WHo even are we. And what are we selling.
a guide to direct-mail advertising:
Or, how to be the best garbage
Believe it or not, direct mail is performing better now than ever. Spam has moved to email, so there's a lot of newly open space in the old-school mailbox. Unfortunately, everything else has also moved to email, so there's roughly a 100% chance that everything a prospect receives in the mailbox is going to be unwanted or unsolicited. That's the pond we're swimming in, and we shouldn't forget it.
decent direct-mail ads are easy.
Just do these 5 things.
- Survive the trash-pile
People divide their mail into a read-pile and trash-pile. Most advertisers try to escape the trash-pile by relying on hyperventilating headlines and visual noise.
Drive the prospect to one specific action
The ad should ask the prospect to do one specific thing, be it visiting a specific website for a specific reason, visiting a specific store for a specific promotion, or signing up for a specific offer within a specific timeframe. One precisely articulated, time-contingent action—and nothing else.
- Include an incentive (usually a coupon)
Coupons work. They've always worked. Since the dawn of time.
- Fulfill your promises
The action you're asking the prospect to perform needs to be performable. So if you're offering a discount, make sure that discount is real and easy to apply. If you're driving to a custom-made URL, make sure that URL exists.
- Track your data
That's it. That's the basics. But excellent ads? They'll know how to stand out, and how to stand out beautifully. The key to doing so is to stay branded and dignified within the context of all the nonsense people are expecting from direct-mail.
But Here's how to write an outstanding ad
Be the designated driver
Everyone else in the mailbox is drunk. That means it's easier to stand out by staying sober, elegant, muted. A sleeker, simpler design, beautiful photography, and captivating, even enigmatic headlines can go a long way.
Aim for the fridge
In other words, take your ad seriously. That means refusing to treat your ad as trash, even as you acknowledge that your ad is literally designed to end up in the trash. The goal of the ad cannot stop at the basics; the goal should also be to end up on the prospect's refrigerator—if anything because the prospect loves the ad so much that they want to see it again and again. This can really happen.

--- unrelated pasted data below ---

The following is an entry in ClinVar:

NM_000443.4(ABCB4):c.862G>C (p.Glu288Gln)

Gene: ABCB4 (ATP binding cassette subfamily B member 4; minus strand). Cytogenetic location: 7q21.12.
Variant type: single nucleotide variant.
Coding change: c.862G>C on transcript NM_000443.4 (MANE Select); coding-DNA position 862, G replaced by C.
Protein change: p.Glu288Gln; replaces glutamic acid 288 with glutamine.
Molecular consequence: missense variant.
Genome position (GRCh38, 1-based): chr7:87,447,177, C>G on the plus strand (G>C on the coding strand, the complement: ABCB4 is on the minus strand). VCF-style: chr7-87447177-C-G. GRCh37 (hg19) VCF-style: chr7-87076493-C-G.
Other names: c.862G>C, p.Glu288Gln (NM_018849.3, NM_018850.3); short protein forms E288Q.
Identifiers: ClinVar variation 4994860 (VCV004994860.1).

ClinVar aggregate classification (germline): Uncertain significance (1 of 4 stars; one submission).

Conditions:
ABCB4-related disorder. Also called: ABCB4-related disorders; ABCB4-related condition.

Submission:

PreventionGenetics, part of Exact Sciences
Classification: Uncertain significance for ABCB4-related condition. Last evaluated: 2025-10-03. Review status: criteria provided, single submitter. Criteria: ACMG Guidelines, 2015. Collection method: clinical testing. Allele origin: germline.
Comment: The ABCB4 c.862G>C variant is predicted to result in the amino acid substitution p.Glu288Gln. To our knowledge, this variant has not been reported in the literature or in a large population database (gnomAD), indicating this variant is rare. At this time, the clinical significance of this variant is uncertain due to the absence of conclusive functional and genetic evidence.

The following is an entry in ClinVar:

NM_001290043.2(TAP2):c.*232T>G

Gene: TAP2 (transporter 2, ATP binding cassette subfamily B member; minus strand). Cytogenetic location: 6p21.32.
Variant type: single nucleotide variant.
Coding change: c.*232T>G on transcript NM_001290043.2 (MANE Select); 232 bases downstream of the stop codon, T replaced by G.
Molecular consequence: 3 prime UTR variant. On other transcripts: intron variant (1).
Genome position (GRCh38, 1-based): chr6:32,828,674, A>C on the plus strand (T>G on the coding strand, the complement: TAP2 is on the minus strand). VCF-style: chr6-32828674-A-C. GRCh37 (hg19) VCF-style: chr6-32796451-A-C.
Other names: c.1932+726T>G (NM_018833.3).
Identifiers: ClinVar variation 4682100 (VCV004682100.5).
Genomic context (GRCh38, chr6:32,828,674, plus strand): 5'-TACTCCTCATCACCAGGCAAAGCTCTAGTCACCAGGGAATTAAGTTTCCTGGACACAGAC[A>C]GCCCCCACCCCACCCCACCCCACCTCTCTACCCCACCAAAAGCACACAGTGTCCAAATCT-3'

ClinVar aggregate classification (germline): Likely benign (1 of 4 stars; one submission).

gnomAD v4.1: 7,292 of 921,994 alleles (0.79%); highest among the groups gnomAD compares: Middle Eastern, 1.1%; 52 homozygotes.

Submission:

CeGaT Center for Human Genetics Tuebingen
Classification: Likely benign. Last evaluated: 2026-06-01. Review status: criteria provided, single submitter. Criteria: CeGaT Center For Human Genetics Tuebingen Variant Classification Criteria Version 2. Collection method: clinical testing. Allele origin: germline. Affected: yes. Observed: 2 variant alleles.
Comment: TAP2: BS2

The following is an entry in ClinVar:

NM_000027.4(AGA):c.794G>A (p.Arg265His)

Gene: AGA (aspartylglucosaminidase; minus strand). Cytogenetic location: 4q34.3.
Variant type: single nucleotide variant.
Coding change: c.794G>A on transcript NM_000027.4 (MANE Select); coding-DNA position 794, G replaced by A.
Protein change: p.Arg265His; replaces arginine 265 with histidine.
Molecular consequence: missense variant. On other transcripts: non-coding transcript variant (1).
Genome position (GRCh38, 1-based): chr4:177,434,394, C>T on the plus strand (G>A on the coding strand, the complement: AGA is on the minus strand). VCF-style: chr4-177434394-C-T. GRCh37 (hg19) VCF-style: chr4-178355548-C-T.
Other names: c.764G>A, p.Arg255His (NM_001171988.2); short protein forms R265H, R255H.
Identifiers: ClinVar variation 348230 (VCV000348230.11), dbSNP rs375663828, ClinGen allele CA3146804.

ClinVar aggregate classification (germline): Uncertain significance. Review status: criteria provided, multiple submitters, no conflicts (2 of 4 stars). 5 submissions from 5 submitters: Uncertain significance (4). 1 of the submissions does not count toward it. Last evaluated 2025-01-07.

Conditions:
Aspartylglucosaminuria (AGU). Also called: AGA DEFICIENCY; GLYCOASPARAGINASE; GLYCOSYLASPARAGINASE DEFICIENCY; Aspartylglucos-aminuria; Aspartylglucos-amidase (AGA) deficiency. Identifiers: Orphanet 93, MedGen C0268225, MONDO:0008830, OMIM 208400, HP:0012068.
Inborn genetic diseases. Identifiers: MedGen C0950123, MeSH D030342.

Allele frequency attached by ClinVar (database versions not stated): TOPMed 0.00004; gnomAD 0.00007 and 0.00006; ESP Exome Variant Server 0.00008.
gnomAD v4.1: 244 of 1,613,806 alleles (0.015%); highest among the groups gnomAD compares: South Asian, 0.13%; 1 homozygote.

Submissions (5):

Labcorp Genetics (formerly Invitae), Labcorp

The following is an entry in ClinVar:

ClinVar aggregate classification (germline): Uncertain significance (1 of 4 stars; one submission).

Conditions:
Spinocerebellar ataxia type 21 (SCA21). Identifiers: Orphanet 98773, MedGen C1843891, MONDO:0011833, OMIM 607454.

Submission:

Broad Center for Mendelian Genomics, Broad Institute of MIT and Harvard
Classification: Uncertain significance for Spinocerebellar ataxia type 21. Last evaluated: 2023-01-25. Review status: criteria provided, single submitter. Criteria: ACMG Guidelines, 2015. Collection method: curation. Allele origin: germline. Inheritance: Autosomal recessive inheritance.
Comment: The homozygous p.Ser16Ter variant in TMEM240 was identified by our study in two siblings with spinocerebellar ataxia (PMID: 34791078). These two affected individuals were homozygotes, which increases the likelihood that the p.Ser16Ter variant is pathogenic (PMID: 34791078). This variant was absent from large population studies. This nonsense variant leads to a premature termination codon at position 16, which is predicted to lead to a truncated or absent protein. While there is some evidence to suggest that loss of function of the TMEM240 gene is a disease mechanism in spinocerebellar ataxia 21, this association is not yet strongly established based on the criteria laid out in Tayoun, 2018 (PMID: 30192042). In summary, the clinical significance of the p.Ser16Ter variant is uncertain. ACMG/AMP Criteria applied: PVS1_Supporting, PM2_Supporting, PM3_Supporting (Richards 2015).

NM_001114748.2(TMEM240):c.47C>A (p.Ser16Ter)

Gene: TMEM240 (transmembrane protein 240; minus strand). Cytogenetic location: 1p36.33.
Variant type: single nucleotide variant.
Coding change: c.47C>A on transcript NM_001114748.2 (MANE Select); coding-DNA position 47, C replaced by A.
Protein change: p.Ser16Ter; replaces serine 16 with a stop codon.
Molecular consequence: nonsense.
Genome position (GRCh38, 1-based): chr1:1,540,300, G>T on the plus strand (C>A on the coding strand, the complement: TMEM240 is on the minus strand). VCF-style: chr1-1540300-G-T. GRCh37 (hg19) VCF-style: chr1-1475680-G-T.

Fuck it. Take a risk.
After all, nobody else does. Direct-mail flyers all look the same, and that's why people dislike them and forget them. (Can you remember any direct-mail ad you've received? Ever?)
Here's how "fuck it take a risk"
can go wrong
So I was asked to write a direct-mail ad with these constraints:
- Help Candid, a new oral-wellness brand, sell custom-designed clear dental aligners
- Drive consumers to sign up for a free laser-scan of their teeth at a soon-to-0pen retail location in New York City
- Incentivize the CTA with a $200 discount on the purchase of clear aligners
This was hard (really hard) for 4 reasons.
- The product was complicated and unfamiliar
It requires an in-office visit for an oral laser scan, followed by an approval process, followed by a months-long commitment to using the product itself. Even worse, most consumers haven't heard the term "clear aligners," and instead know the product by the trademarked Invisalign brand—Candid's main competitor.
- The price point was high
Even though Candid sells clear aligners at a significant discount over competition brands, this is still a $2,000 product. High-price-point products require a very different marketing approach and incite a very different behavioral response—one that isn't always conducive to direct mail.
- The incentive was abstract and indirect
Incentives are emotional, and $200 is only a lot of money if it feels like a lot of money. In this case, the discount didn't feel like anything, because it rewards a separate action from the one being incentivized, and only after a massive cash outlay from the consumer. So while the ad is trying to get consumers to sign up for a laser scan, the incentive applies to the purchase clear aligners—an action that happens days or even weeks after the laser scan, and which requires a $2,000 expense. A better (and cheaper) strategy would have been to offer a free, tangible reward to customers who sign up for the scan—a free Quip toothbrush, for instance.
- The kitchen is not for vanity decisions
Some expensive products (like cars or engagement rings or houses) are great for direct mail, because consumers deem these products to be essential. People read their mail in the kitchen, and kitchens are where essential decisions are made, so direct mail makes se. But cosmetic dentistry simply doesn't register with consumers as an essential purchase, so the best practices for direct-marketing a high-price product aren't very useful here.
So I decided to go big.
Typically, a direct-mail headline should describe the product and benefit clearly and directly. In this case, that was impossible. Candid's product is simply too complicated. A headline like "Get $200 off custom clear aligners," or "Clear aligners delivered to your door for 65% less," or "Straighten your teeth without the metal braces" would either fail to stand out, mischaracterize the product, or risk alienating people who have no idea what clear aligners are. So the responsibility of describing the product and consumer benefit fell to the sub-headline, and I allowed myself to go all-in on an attention-grabbing headline.